It's a disease known to infect salt water fish, but no one really knows how viral hemorrhagic septicemia came to be a highly contagious and often fatal disease for fresh water fish in the Great Lakes.
It's blamed for huge fish kills last summer in Lake Erie, where killed large numbers of fresh water drum, yellow perch, and round gobies.
"But it was the fresh water drum die off that gathered the most attention because we had dead fish floating everywhere, and actually forming wind rows on the beaches," says Fred Snyder, an extension specialist with Ohio Sea Grant.
The virus known as VHS was first identified in the lakes two years ago, but it might have been around much longer. It's not always obvious. VHS can cause a distended abdomen, or sometimes red patches on a fish's head or near its gills. The real damage is done to internal organs.
What's troubling, Snyder says, is how many kinds of fish are susceptible.
“Can you imagine the St. Louis Bay without a fishery? Can you imagine our region's lakes without a fishery, and the economic impact of all of that?”Dave Zentner
"It has been found in 37 species,"says Snyder. That does not mean that all of them have had die offs. It simply means that when they take kidney tissue samples they do find the virus."
The virus isn't believed harmful to humans. Beyond the "ick" factor on the beach, the real trouble could be to businesses that deal with live fish.
"The big concern right now is that the virus will get into fish farms - the aquaculture facilities - and potentially wipe out a chunk of the nation's aquaculture capability," Snyder says.
Already the federal government has clamped tight restrictions on anybody moving live fish to or from Great Lakes states. That could be a problem for the bait industry.
And, while it's unclear how the disease has spread, some conservationists say a likely culprit is ship ballast water.
At a press conference in Duluth's Great Lakes Aquarium, the Izaak Walton League has called for new ballast water treatment rules to take effect before the first "lakers" sail in March. Gary Glass is a former researcher at the Environmental Protection Agency's fresh water laboratory in Duluth.
"As it turns out, the EPA lab did some research in the early '70s, to deal with disinfection of diseases, and how you would remediate any negative impact from that," Glass says. "The chlorination process, which documents over 100 years of history in dealing with disinfection of diseases, is one of the approaches that can be used to treat for this disease in any kind of ballast water that might carry it."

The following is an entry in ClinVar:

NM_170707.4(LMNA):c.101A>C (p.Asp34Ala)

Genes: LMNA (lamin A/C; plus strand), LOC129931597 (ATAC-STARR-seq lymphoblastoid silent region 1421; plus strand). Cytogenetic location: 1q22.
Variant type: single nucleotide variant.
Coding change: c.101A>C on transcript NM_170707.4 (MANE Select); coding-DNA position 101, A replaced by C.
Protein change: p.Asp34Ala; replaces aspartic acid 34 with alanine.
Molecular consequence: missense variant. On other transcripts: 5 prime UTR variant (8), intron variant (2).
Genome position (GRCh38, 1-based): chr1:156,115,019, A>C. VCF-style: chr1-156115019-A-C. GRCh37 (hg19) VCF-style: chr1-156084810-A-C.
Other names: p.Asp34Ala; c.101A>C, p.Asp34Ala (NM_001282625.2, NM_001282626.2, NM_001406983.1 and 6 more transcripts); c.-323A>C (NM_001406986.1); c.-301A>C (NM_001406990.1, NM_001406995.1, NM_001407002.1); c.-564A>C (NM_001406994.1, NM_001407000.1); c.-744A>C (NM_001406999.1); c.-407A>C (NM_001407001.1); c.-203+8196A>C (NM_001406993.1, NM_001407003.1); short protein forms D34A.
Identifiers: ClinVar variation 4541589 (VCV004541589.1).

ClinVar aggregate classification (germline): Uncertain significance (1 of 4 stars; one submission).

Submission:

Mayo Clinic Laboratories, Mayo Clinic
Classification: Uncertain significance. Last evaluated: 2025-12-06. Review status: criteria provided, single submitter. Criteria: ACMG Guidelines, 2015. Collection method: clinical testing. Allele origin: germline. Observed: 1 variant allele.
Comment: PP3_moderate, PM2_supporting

The cost, he says, would be negligible, and he says the chlorine can be neutralized before the ballast water is released again into the lakes.
But the shipping industry may not move on the idea quickly. The U.S. Coast Guard has spent several years drawing up ballast water rules. A Coast Guard official couldn't say what procedures might be in the future rules, but he says there are some problems with chlorination.
"I think it's been found that chlorine is very effective in killing a variety of critters, but there is some concern with the use of chlorine in ballast water tanks," says Bivan Patnaik with the Coast Guard in Washington D.C. "That is the chlorine could possibly corrode those tanks."
Still the Izaak Walton League has grown impatient. Dave Zentner says the studies have gone on too long. He says it's better now to adopt a good solution than to keep waiting for a perfect solution. Zentner says there's too much at stake.
"Can you imagine the St. Louis Bay without a fishery?" Zentner asks. "Can you imagine our region's lakes without a fishery, and the economic impact of all of that?"
The Izaak Walton League is pushing its idea on both state and federal levels. They hope to get something passed the State Legislature this session, but they're also talking on the federal level with U.S. Rep. James Oberstar, who chairs the House Transportation Committee.
The club kicks off their campaign with a public meeting in Duluth Thursday night.